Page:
UNC could very easily be 2-4 right now instead of 4-2. If it weren’t for Mitch Trubisky and Bug Howard hooking up in the end-zone and Nick Weiler making the longest field goal of his life, there’d be even more calamity and frustration in Chapel Hill. How much should we be worried about head coach Larry Fedora and UNC football after one of the worst offensive performances in his tenure?
The two emotional, last-second wins against Pitt and Florida State helped hide some worrying issues on both sides of the ball. For all the talent on the offensive end, UNC is still struggling to find a balance between passing and running. There are few running back pairs better than Elijah Hood and T.J. Logan in the entire country and, while both have had their moments, the team has completely dropped off in running the ball. They currently sit at 116th in the nation—THE ENTIRE NATION—in rushing yards with an average of 125.5 yards per game. In 2015, the Tar Heels finished 13th in the country with an average of 224.4 yards per game.
So with only the losses of quarterback Marquise Williams and wideout Quinshad Davis, UNC has lost nearly 100 yards of offense on the ground. Now, you may think that Trubisky and the passing game have more than made up for this, but that’s not true at all. The passing attack sits at just under 300 yards per game this season, while last year the team finished at 262.5. Under Trubisky, passing yardage has increased by about 40 yards. In total, though? The entire UNC offense has lost 60 yards of offense this year.
The fervor and excitement around Trubisky, Ryan Switzer, and those close wins have completely disguised the fact that the Heels can’t run the ball anymore. Yes, the Hood injury has complicated things, but the running back position is the one spot where UNC should be able to weather injuries. Logan and Khris Francis were the only offensive players with a pulse on Saturday. Offensive line issues have affected it, too, but with a talented passing attack and premier running backs, there’s really no excuse. To get back on track, it’s almost too simple: run the damn ball.
Another major reason for UNC’s success last year was turnover margin. Again, with all of the hype around Trubisky taking care of the ball, it’s surprising to see that Heels are minus-three in turnovers. Trubisky may not be throwing many interceptions—at least until Virginia Tech—but the team has already lost six fumbles. Last season, the Tar Heels were plus-seven in the turnover battle, partly due to an aggressive defense that softened giving up tons of yardage by forcing a lot of turnovers.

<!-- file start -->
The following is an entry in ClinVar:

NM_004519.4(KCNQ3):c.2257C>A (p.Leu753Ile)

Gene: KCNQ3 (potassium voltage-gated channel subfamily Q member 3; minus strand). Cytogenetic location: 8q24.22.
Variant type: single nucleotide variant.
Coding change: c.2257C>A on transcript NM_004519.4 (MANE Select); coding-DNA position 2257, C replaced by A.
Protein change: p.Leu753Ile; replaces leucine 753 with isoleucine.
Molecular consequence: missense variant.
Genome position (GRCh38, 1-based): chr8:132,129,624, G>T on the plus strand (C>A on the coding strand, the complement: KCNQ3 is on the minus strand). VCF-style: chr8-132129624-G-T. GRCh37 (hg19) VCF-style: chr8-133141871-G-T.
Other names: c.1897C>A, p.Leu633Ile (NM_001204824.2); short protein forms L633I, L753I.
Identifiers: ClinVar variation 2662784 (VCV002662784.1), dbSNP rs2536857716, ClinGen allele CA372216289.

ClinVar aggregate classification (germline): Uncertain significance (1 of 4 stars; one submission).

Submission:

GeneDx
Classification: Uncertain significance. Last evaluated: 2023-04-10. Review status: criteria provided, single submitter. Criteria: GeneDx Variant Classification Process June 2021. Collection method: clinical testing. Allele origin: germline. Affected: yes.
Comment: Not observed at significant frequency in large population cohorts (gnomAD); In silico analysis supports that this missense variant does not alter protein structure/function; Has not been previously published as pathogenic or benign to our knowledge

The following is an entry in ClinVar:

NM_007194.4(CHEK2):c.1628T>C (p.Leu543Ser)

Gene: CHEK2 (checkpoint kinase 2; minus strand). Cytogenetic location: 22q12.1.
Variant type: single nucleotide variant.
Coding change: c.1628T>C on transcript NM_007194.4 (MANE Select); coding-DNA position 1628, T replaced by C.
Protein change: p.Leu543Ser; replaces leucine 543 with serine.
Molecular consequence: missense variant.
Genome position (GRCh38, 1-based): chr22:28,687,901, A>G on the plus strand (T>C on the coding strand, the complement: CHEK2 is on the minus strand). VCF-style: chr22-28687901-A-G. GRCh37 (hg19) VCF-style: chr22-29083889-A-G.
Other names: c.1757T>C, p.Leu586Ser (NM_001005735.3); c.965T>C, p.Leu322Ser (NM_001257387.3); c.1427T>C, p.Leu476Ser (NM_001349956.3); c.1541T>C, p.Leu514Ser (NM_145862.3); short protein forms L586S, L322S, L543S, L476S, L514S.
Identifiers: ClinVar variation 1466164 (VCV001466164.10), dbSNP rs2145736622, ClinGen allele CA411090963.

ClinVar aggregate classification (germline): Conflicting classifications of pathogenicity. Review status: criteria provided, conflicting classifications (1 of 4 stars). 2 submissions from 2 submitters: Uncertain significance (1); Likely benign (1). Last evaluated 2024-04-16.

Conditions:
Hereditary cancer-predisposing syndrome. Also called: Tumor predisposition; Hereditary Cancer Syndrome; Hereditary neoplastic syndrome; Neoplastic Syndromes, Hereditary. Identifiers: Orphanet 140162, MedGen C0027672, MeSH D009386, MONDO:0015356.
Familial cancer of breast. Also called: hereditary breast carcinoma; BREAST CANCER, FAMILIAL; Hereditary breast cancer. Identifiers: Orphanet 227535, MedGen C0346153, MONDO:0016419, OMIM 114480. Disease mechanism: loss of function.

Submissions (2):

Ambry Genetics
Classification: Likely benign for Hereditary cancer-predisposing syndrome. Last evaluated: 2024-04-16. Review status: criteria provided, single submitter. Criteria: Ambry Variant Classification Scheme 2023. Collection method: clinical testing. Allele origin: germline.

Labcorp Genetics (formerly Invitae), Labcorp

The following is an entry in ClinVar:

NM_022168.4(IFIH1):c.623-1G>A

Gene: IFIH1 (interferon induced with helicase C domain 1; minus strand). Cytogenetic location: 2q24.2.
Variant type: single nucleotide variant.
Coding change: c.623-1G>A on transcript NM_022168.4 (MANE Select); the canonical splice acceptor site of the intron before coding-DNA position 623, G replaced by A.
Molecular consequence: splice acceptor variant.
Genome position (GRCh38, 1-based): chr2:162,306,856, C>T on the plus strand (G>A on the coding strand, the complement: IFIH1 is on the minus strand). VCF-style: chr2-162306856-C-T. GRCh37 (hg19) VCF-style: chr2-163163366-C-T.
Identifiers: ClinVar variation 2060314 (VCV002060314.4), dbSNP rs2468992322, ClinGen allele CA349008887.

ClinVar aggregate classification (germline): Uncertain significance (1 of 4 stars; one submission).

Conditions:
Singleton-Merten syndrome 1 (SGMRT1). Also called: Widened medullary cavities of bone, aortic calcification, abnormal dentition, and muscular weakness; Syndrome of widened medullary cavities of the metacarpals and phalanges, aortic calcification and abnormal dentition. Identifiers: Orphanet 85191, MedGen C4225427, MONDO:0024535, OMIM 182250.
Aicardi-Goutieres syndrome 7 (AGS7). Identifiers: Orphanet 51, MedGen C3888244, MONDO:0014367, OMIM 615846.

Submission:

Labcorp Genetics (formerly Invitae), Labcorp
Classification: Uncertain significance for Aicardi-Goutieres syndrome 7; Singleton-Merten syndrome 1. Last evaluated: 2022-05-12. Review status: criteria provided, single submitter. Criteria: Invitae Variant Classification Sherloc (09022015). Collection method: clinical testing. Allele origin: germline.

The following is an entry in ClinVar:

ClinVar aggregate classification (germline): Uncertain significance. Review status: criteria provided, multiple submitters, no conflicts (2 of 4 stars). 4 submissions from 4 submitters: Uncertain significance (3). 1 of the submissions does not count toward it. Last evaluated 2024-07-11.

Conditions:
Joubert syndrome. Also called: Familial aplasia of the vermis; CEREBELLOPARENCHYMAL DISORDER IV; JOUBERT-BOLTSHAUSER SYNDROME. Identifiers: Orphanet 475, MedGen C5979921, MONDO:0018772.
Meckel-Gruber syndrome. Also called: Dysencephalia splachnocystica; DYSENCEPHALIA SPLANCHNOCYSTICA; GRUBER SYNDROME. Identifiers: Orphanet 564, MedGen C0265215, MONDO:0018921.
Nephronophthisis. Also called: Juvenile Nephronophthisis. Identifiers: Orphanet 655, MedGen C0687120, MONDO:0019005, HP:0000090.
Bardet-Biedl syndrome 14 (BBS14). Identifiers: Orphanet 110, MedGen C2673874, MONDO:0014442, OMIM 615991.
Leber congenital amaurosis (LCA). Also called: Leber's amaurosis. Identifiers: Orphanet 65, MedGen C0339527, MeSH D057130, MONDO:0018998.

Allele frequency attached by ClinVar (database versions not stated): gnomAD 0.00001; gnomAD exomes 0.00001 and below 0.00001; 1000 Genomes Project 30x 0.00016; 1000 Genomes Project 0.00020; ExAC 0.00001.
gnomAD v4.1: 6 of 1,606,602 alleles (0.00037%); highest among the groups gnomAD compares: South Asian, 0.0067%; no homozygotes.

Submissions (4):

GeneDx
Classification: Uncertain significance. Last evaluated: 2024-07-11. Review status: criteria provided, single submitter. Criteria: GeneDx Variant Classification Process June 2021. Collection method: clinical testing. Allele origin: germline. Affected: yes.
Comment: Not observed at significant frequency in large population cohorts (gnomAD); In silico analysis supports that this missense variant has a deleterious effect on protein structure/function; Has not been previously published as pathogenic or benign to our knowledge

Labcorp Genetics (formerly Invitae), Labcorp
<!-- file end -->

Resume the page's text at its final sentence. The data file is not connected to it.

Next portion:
This might even be the scariest thing: If Trubisky hadn’t been so otherworldly to start the season and throws a few interceptions here or there, both of those Pitt and FSU games are lost. Trubisky’s stellar start before the VT game made it seem like the offense was unstoppable. Really, his herculean effort was keeping the team in games, and it’s hard to believe he can keep those Heisman-like numbers up throughout the year.
The defense, for better or worse, is pretty much what most expected. It’s never going to be a fantastic unit due to a lack of depth, and it actually held up fine against the Hokies—although Hurricane Matthew may have had a lot to do with that. It’s harder to make adjustments on this end, and giving up big plays has still been dooming the Heels. The defense was able to make up for it with interceptions and fumble recoveries in 2015, and maybe a ball-hawking approach is the only way for the defense to make up for its deficiencies.
Most of this, if you can’t already tell, comes down to the coaching staff. Trubisky is not going to go an entire year throwing so few interceptions; it’s a part of the game. He needs his coaches to help him out by creating smarter game plans and calling more intelligent plays (i.e. running the ball a lot more). Trubisky has mostly been able to stand up to the occasion but, with a running game and offensive system like he has, he shouldn’t be asked to do all this. If UNC gets back to its running ways, the season is most likely going to be fine.
These are just a few of the most pressing issues, too. Penalties have been a problem (an average of eight a game for 66 yards a game) even as the team gets help from the opposition, and the wide receivers outside of Switzer have been inconsistent for the most part. It’s strange to look at numbers like the ones Trubisky and Switzer have combined for and think the offense has a lot of room to improve, but that really is true.
Is it time to start looking ahead to basketball season already? Do we need to readjust our expectations as a fan base? Or was it just a fluke of a game that doesn’t mean much in the grand scheme of things and we should all relax? Sound off in the comments, and let us know if you’re concerned or not!